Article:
Under the reign of Menelik, beginning in the 1880s, Ethiopia set off from the central province of Shoa, to incorporate 'the lands and people of the South, East and West into an empire'.[69] The people incorporated were the western Oromo (non-Shoan Oromo), Sidama, Gurage, Wolayta and other groups.[70] He began expanding his kingdom to the south and east, expanding into areas that had never been under his rule, resulting in the borders of Ethiopia of today. He did this with the help of Ras Gobena's Shewan Oromo militia.[71] During the conquest of the Oromo, the Ethiopian Army carried genocidal mass atrocities against the Oromo population including mass mutilation, mass killings and large-scale slavery.[72][73] Some estimates for the number of people killed as a result of the conquest go into the millions.[74][72][75] Large-scale atrocities were also committed against the Dizi people and the people of the Kaficho kingdom.[75][76] Slavery was of ancient origins in Ethiopia and continued into the early 20th century. It was widely practised in the new territories, and tolerated by the authorities who often owned slaves themselves. Slaves could be bought and sold (but not to non-Christians) and had limited legal rights. They did have the right to worship, and the right not to have their families broken up by sales.[77]

Lij Iyasu, Zewditu and Haile Selassie (1913–1936)[edit]

Lij Iyasu, the designated Emperor of Ethiopia from 1913 to 1916.

When Menelik II died, his grandson, Lij Iyasu, succeeded to the throne but soon lost support because of his Muslim ties. He was deposed in 1916 by the Christian nobility, and Menelik's daughter, Zewditu, was made empress. Her cousin, Ras Tafari Makonnen, was made regent and successor to the throne.

Upon the death of Empress Zewditu in 1930, Ras Tafari Makonnen, adopting the throne name Haile Selassie, was crowned Emperor Haile Selassie I of Ethiopia. His full title was "His Imperial Majesty Haile Selassie I, Conquering Lion of the Tribe of Judah, King of Kings of Ethiopia and Elect of God."

Following the death of Abba Jifar II of Jimma, Emperor Haile Selassie seized the opportunity to annex Jimma. In 1932, the Kingdom of Jimma was formally absorbed into Ethiopia. During the reorganization of the provinces in 1942, Jimma vanished into Kaffa Province.

The abolition of slavery became a high priority for the Haile Selassie regime. International pressures forced action, and it was required for membership in the League of Nations. Final success was achieved by 1942.[78][79]

Educational modernization[edit]

Modernization became a priority for the Haile Selassie regime; it began with expanded education opportunities beyond the small old-fashioned schools run by the Ethiopian church. Menelik founded the first modern school in Addis Ababa in 1908 and sent several students to Europe. Haile Selassie sent hundreds of young men and women to study abroad and set up the capital's second modern school in 1925. He established schools and several cities, as well as training institutions and technical schools.[80][81] Missionaries were also active in education. By 1925 French Franciscan sisters were well-established, running an orphanage, a dispensary, a leper colony and 10 schools with 350 girl students. They settled in the cities of Addis Ababa and Dire Dawa, along the Franco-Ethiopian railway which opened in 1917. The schools were highly attractive to upper-class Ethiopians. In 1935, 119 Catholic and Protestant missions were educating 6717 pupils across the nation.[82]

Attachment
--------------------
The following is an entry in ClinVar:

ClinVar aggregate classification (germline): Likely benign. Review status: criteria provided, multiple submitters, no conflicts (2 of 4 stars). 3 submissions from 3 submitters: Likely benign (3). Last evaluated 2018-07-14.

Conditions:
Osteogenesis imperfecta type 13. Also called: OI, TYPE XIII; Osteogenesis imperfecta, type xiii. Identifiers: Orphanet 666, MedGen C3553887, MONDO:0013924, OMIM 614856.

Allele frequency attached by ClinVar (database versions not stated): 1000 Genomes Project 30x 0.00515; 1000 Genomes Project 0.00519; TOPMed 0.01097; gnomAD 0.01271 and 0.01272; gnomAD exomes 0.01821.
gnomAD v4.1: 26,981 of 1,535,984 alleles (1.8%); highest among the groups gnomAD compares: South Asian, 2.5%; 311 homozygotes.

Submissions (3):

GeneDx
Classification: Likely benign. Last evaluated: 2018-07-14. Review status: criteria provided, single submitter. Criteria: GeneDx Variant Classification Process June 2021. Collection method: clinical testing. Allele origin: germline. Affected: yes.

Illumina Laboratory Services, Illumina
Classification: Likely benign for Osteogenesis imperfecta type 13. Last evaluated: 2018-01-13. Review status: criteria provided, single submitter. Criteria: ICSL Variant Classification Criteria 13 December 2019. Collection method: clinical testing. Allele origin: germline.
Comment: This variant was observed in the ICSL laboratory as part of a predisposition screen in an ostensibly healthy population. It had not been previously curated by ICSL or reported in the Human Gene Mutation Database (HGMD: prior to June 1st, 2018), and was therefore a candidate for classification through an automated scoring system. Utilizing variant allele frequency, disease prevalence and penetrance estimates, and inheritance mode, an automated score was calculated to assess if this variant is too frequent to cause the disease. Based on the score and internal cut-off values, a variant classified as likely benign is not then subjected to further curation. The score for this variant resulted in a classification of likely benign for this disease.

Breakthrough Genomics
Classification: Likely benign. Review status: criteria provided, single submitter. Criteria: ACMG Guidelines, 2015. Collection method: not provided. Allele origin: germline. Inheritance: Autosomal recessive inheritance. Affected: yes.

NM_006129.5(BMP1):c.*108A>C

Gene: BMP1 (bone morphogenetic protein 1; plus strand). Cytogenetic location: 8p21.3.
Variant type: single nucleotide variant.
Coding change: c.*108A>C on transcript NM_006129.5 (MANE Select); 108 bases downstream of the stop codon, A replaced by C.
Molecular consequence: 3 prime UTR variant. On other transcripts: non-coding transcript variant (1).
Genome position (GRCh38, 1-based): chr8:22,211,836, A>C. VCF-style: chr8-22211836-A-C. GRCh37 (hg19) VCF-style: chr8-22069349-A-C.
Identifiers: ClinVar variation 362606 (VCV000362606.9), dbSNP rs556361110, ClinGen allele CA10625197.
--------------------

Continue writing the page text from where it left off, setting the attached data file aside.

Italian occupation (1936–1941)[edit]

Coat of Arms of the acclaimed "Emperor of Ethiopia" Victor Emmanuel II

Emperor Haile Selassie's reign was interrupted in 1935 when Italian forces invaded and occupied Ethiopia. The Italian army, under the direction of dictator Benito Mussolini, invaded Ethiopian territory on October 2, 1935. They occupied the capital Addis Ababa on May 5. Emperor Haile Selassie pleaded to the League of Nations for aid in resisting the Italians. Nevertheless, the country was formally annexed on May 9, 1936, and the Emperor went into exile.[citation needed]

Many Ethiopians died in the invasion. The Negus claimed that more than 275,000 Ethiopian fighters were killed compared to only 1,537 Italians, while the Italian authorities estimated that 16,000 Ethiopians and 2,700 Italians (including Italian colonial troops) died in battle.[83] Some 78,500 patriots (guerrilla fighters) died during the occupation, 17,800 civilians were killed by aerial bombardment and 35,000 people died in concentration camps.[84]

War crimes were committed by both sides in this conflict. Italian troops used mustard gas in aerial bombardments (in violation of the Geneva Conventions) against combatants and civilians in an attempt to discourage the Ethiopian people from supporting the resistance.[85][86] Deliberate Italian attacks against ambulances and hospitals of the Red Cross were reported.[87] By all estimates, hundreds of thousands of Ethiopian civilians died as a result of the Italian invasion, including during the 1937 Yekatit 12 massacre in Addis Ababa, in which as many as 30,000 civilians were killed.[88][89][90] This massacre was a reprisal for the attempted assassination of Rodolfo Graziani, the viceroy of Italian East Africa.[91] The Italians employed the use of asphyxiating chemical weapons in their Ethiopian invasion. On the whole, the Italians dropped about 300 tons of mustard gas as well as thousands of other artillery.[92] Crimes by Ethiopian troops included the use of Dum-Dum bullets (in violation of the Hague Conventions), the killing of civilian workmen (including during the Gondrand massacre) and the mutilation of captured Eritrean Ascari and Italians (often with castration), beginning in the first weeks of war.[93][94]